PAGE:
According to the report ‘Women and Trade: The Role of Trade in Promoting Women’s Equality‘ by the World Bank and the World Trade Centre, which is the first report to quantify how women are affected by trade, notes that women entrepreneurs face significant impediments when it comes to trade and connecting with other markets, such as higher trade barriers, difficulties in complying with regulatory and procedural requirements, as well as poorer access to information and markets due to male-dominated distribution networks.
To overcome these challenges, the International Islamic Trade Finance Corporation, a member of the Islamic Development Bank Group, launched on Monday the “Women in Global Trade” SheTrades initiative in Egypt, which is implemented by the International Trade Center (ITC) within the framework of the Aid for Trade Initiative for Arab States (AfTIAS) program.
The initiative launched in Egypt will build on the experiences and network of the International Trade Center’s SheTrades Program, which aims to connect three million women entrepreneurs to markets by 2021.
Reflecting the Egyptian social and economic context, as one out of every five Egyptian companies in the handicraft sector is owned by a woman, the ITFC supports the launch of the “She Trades” project in the Arab Republic of Egypt following the successful launch of the “She Trades” program in the Kingdom of Morocco, as these programs were proven to be fruitful in supporting women-owned companies to pursue export opportunities and building their capacity to add value to their products.
By catalyzing a network of Egyptian entrepreneurs, the ITFC’s SheTrades initiative works on building the capacity of Egyptian women and help them reap the benefits of trade in the handicraft sector in particular over a period of two years, focusing on increasing the participation of 50 small and medium enterprises owned by Egyptian women in the export-oriented value chain.
The project will enhance the capabilities of women-led small businesses through trainings in production, packaging, logistics, trade information, quality management, marketing and sales for a specific sector. The selected medium, small and micro enterprises will also benefit from the best export practices and directly communicate with export markets and buyers, which is also supported by the Egyptian Export Development Authority in trade information services, market development and quality management.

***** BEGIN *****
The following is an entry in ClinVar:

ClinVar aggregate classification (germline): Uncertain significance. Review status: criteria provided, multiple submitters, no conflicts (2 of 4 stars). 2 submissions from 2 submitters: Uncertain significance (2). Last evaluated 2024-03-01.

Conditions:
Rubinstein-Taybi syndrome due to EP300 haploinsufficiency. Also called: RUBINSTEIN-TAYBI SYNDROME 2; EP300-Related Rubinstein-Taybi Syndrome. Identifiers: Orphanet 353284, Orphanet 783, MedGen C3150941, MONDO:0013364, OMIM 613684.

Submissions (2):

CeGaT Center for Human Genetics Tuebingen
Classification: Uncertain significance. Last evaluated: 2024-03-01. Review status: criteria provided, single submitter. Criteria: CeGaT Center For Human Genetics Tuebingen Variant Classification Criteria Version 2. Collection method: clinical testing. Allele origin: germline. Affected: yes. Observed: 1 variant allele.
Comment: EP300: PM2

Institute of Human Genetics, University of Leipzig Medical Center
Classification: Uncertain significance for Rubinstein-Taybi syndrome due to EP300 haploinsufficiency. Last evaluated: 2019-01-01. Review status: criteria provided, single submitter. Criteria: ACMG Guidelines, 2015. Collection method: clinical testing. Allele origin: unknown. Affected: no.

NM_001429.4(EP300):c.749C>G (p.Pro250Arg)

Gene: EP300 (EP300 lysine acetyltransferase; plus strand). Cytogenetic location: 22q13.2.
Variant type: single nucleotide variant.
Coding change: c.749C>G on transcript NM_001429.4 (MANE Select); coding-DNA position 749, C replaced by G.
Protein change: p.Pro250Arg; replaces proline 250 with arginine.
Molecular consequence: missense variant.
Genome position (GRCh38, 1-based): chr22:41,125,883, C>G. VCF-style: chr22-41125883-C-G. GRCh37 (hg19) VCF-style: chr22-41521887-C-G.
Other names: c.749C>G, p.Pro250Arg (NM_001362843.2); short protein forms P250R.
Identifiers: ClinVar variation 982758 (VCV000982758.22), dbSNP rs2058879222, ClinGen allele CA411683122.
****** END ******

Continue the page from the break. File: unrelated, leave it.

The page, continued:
Trade plays a substantial role in expanding women’s role in the economy, decreasing inequality and costs on the global economy, Eng. Hani Salem Sonbol notes, as according to a McKinsey Global Institute report, $28 trillion could be added to global GDP by 2025 by advancing women’s equality.
He added that the International Islamic Trade Finance Corporation is aware of the many diverse and interrelated challenges that women face to participate in trade effectively, which is why it remains committed to supporting the “Women in Global Trade” (SheTrades) initiative.
To pave the way to innovative solutions to business challenges facing women-owned businesses in trade in Egypt, Ms. Pamela Cook-Hamilton, Executive Director of the International Trade Center, noted, “women’s entrepreneurship is a valuable asset to recovery. According to McKinsey (2019), Egypt can boost its economy by an amount $313 billion by 2025 by supporting women’s equal participation in the economy.”
Through national intervention, ITC’s SheTrades is present in 25 countries to support women entrepreneurs, incorporating 7 pillars including capacity building, access to markets, access to financial services, and catalyse a strong network of women entrepreneurs globally to help them discover new opportunities.
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